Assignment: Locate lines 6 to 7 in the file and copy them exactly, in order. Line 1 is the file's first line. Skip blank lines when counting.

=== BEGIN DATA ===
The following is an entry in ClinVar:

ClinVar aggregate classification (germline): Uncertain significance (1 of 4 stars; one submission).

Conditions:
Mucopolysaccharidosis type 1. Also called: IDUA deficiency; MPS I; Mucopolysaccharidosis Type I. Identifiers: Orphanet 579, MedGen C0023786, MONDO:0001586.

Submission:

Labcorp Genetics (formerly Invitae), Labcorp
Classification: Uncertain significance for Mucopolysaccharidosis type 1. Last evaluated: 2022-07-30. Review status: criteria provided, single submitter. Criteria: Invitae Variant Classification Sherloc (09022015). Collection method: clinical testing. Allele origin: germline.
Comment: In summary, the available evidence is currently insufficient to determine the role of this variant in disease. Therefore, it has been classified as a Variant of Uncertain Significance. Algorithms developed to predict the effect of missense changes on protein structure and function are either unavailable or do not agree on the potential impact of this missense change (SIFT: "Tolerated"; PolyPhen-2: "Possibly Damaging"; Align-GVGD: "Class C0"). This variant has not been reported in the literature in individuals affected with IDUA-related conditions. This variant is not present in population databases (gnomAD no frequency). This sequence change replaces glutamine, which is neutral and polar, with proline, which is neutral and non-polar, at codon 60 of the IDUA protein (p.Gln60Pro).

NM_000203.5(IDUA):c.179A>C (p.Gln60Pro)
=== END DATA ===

Labcorp Genetics (formerly Invitae), Labcorp
Classification: Uncertain significance for Mucopolysaccharidosis type 1. Last evaluated: 2022-07-30. Review status: criteria provided, single submitter. Criteria: Invitae Variant Classification Sherloc (09022015). Collection method: clinical testing. Allele origin: germline.